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by Kim on Mon May 15, 2017 10:26 pm
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I have had a reasonable 6 months with my new D7200 and the Tamron 150-600mm lens learning bird photography.

I do 100% natural in the wild shots just sitting on a camp stool and photographing the birds that turn up. I have got the settings on my camera to a stage I am more than happy with the number of keepers. Manual Exposure with Auto ISO in AF - C with focus priority and VC turned on and handholding. I set my shutter speed to 1/500sec and that works well with the VC on.

Identifying the different bird species is a real struggle though I find. I have books plus 3 good Australian websites that I use but on the best site they use such small images I struggle to see them well enough for identification. The other sites the images are hit and miss.



http://www.birdlife.org.au/bird-profile/white-naped-honeyeater for example is the better site but the images are small.

Any help or tips on making the identification process easier?


Yesterday I was lucky enough to get shots of a pair of raptors, see the link below, and I think they are brown Falcons but I am not sure. There was smoke haze so the image could be sharper but I am going back today to see if they are still around as it is clear.

http://img.gg/8499elU
 

by SantaFeJoe on Mon May 15, 2017 10:39 pm
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I can see the images pretty well on an iPad by enlarging. They are pretty detailed, so I think you may find it hard to get better images on most sites. I will look for a better site for you.

Joe
Learn the rules like a pro, so you can break them like an artist.  -Pablo Picasso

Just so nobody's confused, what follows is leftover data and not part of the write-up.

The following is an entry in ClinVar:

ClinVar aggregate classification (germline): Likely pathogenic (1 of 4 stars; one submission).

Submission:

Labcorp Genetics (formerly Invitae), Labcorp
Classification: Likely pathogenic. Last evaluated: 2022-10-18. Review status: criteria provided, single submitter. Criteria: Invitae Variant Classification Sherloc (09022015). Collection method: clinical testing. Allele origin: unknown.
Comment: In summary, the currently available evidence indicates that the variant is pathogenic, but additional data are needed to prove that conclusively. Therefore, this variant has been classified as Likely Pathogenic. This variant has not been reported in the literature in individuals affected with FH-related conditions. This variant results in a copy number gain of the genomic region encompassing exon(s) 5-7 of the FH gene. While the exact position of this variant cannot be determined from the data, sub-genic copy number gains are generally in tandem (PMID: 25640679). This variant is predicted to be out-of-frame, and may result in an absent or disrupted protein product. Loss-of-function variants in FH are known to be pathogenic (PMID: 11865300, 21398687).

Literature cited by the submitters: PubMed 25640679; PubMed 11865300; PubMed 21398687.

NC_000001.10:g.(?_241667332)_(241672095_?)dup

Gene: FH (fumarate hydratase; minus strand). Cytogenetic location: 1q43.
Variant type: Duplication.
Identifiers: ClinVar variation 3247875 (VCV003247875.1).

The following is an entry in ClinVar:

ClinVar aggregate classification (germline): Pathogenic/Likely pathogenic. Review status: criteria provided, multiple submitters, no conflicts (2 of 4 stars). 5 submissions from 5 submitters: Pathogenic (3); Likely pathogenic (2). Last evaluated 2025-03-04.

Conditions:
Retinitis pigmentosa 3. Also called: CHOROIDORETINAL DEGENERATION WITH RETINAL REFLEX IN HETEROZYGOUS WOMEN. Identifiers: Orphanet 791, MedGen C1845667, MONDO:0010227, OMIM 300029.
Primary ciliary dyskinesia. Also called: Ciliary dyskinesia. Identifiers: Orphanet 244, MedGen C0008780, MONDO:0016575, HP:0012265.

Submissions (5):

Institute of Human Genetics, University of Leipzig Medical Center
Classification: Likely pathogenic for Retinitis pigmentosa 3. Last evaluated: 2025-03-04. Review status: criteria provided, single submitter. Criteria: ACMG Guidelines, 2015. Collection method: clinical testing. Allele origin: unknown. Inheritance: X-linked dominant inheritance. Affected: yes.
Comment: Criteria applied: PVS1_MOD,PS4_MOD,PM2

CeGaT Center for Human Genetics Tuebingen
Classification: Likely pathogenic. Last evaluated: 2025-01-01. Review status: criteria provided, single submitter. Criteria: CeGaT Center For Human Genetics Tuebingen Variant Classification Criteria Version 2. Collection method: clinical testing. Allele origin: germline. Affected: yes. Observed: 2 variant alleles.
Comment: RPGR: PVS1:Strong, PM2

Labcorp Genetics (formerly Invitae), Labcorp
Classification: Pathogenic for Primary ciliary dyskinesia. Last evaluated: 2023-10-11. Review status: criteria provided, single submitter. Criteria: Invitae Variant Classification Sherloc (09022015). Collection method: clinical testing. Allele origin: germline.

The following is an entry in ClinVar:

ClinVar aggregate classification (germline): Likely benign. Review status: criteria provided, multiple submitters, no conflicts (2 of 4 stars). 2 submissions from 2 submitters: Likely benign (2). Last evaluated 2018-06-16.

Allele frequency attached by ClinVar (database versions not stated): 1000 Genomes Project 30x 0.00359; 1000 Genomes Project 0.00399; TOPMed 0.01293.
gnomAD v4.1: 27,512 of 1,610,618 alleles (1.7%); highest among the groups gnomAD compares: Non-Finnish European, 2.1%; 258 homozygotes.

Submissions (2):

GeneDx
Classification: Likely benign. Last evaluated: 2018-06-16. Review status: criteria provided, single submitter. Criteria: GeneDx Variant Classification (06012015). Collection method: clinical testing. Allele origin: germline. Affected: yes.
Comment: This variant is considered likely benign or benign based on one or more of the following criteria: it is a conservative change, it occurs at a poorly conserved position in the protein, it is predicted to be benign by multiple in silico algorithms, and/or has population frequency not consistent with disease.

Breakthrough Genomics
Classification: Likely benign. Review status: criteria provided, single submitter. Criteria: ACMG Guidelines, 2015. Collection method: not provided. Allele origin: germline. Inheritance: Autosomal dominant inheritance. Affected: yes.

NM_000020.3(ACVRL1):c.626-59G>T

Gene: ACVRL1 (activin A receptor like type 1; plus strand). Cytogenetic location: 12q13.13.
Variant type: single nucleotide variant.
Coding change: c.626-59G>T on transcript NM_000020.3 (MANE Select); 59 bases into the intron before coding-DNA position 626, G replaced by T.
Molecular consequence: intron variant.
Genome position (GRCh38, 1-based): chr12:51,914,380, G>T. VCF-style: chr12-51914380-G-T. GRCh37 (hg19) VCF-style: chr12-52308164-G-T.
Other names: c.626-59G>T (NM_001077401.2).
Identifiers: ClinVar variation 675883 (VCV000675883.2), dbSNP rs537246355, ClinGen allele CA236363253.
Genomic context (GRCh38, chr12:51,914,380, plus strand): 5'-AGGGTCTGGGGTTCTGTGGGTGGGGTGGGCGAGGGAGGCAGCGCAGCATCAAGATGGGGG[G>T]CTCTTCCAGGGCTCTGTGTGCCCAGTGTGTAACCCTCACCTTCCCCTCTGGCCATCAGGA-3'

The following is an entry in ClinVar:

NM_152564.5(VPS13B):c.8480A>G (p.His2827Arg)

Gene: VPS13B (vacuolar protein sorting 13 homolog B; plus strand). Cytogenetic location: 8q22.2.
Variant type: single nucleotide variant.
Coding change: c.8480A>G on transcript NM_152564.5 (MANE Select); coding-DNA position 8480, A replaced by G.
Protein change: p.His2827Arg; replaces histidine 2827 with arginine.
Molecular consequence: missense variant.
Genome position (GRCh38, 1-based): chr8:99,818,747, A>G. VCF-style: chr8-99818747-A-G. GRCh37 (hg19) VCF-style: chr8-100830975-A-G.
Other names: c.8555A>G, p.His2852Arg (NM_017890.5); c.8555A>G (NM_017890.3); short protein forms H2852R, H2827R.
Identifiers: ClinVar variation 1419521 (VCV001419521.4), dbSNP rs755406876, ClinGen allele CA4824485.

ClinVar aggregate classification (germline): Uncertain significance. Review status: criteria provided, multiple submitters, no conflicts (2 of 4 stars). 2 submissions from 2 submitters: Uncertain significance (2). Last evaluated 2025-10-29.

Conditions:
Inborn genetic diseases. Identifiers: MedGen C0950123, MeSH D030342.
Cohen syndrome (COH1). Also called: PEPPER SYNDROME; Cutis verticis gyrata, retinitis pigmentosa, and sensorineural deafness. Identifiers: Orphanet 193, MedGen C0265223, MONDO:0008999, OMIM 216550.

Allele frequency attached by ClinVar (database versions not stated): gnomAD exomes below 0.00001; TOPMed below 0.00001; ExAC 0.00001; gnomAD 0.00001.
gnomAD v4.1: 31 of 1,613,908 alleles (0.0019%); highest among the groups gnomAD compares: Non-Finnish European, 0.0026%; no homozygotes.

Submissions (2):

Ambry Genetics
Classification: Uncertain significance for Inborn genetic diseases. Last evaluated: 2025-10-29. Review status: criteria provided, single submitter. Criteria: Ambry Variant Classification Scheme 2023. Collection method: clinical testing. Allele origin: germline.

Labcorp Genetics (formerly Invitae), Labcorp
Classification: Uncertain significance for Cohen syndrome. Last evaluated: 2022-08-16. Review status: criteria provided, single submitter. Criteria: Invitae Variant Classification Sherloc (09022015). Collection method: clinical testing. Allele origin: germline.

by SantaFeJoe on Mon May 15, 2017 10:51 pm
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Here is one. If you click on a bird, more images appear. Again, on an iPad, they enlarge fairly well. What sites are you looking at so that I won't duplicate a link?

http://www.ozanimals.com/wildlife/Bird/Birds-of-Prey.html

Joe
Learn the rules like a pro, so you can break them like an artist.  -Pablo Picasso
 

by SantaFeJoe on Mon May 15, 2017 11:01 pm
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Here's another:

http://www.virtualoceania.net/australia/photos/birds/?redirect=false

Joe
Learn the rules like a pro, so you can break them like an artist.  -Pablo Picasso
 

by SantaFeJoe on Mon May 15, 2017 11:09 pm
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One more. Sorry about the multiple posts, but I can't do it any other way from my iPad. If you click on many of the images, they wil be enlarged.

http://www.birdsinbackyards.net/finder

Joe
Learn the rules like a pro, so you can break them like an artist.  -Pablo Picasso
 

by Mike in O on Tue May 16, 2017 9:52 am
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Post here...there is always a smarty pants that will correct your ID. Seriously, IDing is part of photography, you will get better. Join a birders group, they tend to be really knowledgeable.
 

by baldsparrow on Tue May 16, 2017 11:38 am
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Kim wrote:

Any help or tips on making the identification process easier?



Getting comfortable with bird identification takes a lot of work and a lot of time ... the field guides are useful and you should always have one with you but they are not exhaustive and birds of many species vary a lot from the "book" depending on season, age, sex, what they are doing and other factors. By far the best method is to join a local birding club and go out with them on guided field trips where there are experienced birders who will be very happy (birders are like that) to help you and to point out field marks you would not otherwise see. There comes a day when you "get it" but finding birders to help you is the answer to making those early steps. Putting the camera down on occasion and just concentrating on the birds themselves is also part of the process.